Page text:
This article has been written by Mustafa Chitalwala., a student of Symbiosis Law School, Pune.
In the process of globalization and international competitiveness, the application of national legislation and policies is increasingly important both for trade regulation and conservation of resources. Since the 1970s, there have been ongoing trade disputes between Mexico (and other tuna exporters) against the United States. The complaints were taken to General Agreement on Tariffs and Trade (GATT) committee, and it is 1995 successor; the World Trade Organization (WTO). The case became known as Tuna-Dolphin I, Tuna-Dolphin II, and US-Tuna II (Mexico). Complaints concerned the USA embargo on yellowfin tuna and yellowfin tuna product imports that used purse-seine fishing methods and the labeling thereof. Purse-seine fishing has resulted in a high number of dolphin kills.
The Disputes between Mexico and the US over tuna and dolphins have come to assume particular importance in how many environmentalists view the GATT and the WTO. The US had imposed an embargo on Mexican tuna in support of its Marine Mammal Protection Act (MMPA). However, in 1991 GATT ruling: MMPA in contravention of trade rules and restriction based on process methods as opposed to product attributes the GATT rules did not allow one country to take trade action to attempt to enforce its domestic laws in another country — even to protect animal health or exhaustible natural resources. The ruling never was imposed due to NAFTA’s negotiations.
When tuna is fished using purse seine nets, dolphins can become unintentionally trapped and suffocate. The US Marine Mammal Protection Act (MMPA) sets out standards for the protection of dolphins in the Eastern Tropical Pacific Ocean. If a country exporting tuna to the US cannot prove that its standards meet those enshrined in US law, then the US must embargo all imports of tuna and tuna products from that country and any intermediary countries that purchase tuna from the country subject to the embargo as well. The US embargoed tuna from Mexico, Venezuela, and Vanuatu, as well as several intermediary countries because their methods used to catch the tuna in these countries did not meet the requirements of the MMPA.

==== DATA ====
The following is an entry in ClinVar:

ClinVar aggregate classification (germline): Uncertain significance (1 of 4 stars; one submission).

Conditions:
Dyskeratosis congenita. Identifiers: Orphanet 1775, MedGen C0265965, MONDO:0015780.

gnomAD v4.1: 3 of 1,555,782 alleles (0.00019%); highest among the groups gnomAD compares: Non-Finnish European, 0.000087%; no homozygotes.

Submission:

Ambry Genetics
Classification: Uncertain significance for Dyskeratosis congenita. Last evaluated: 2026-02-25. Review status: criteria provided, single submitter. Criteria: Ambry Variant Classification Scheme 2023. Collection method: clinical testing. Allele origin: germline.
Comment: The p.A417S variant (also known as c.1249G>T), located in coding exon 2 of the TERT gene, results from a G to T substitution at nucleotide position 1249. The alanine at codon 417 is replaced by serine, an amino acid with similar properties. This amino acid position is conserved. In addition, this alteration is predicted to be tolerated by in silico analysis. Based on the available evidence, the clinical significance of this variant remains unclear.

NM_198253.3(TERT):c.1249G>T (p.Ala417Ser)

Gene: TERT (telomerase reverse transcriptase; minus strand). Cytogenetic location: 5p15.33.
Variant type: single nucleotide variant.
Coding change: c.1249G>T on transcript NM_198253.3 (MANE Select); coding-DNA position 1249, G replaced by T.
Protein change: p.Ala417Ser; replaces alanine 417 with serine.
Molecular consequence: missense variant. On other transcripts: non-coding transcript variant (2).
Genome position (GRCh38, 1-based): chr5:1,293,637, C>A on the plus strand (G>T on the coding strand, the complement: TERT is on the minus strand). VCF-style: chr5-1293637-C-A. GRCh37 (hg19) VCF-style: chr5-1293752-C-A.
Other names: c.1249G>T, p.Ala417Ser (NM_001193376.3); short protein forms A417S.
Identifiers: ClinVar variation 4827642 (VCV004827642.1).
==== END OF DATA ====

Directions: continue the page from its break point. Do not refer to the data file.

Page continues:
In 1991 Mexico alleged that the US embargo on their tuna exports was inconsistent with the provisions of GATT. The dispute settlement panel found that article III requiring that imported products be accorded a no less favorable treatment than domestic products had indeed been violated. The US could not curtail imports of tuna from Mexico simply because the fishing method employed did not satisfy regulators in the US standards.
The dispute settlement panel also declined to uphold the embargo under article XX since although the article dealt with measures necessary to protect animals and exhaustible natural resources, this did not permit a country to enforce measures falling outside its territorial jurisdiction. The argument of the dispute panel aimed to avoid countries attempting to impose ethical standards on other countries over which they have no jurisdiction. Although the US and Mexico ultimately decided to settle their dispute bilaterally, the tuna dolphin case seemed to have troubling consequences.
Specifically, Article XX of GATT introduced several exceptions to foreign trade as environmental exemptions. Article XX of the GATT includes a range of international trade exceptions. These environmental regulations are not enforced in a method that would constitute a means of arbitrary or unjustifiable discrimination amongst countries to limit foreign trade, such as those for the preservation of national security, human, animal or plant existence or safety, public morality, natural resource conservation, protections or escape clauses.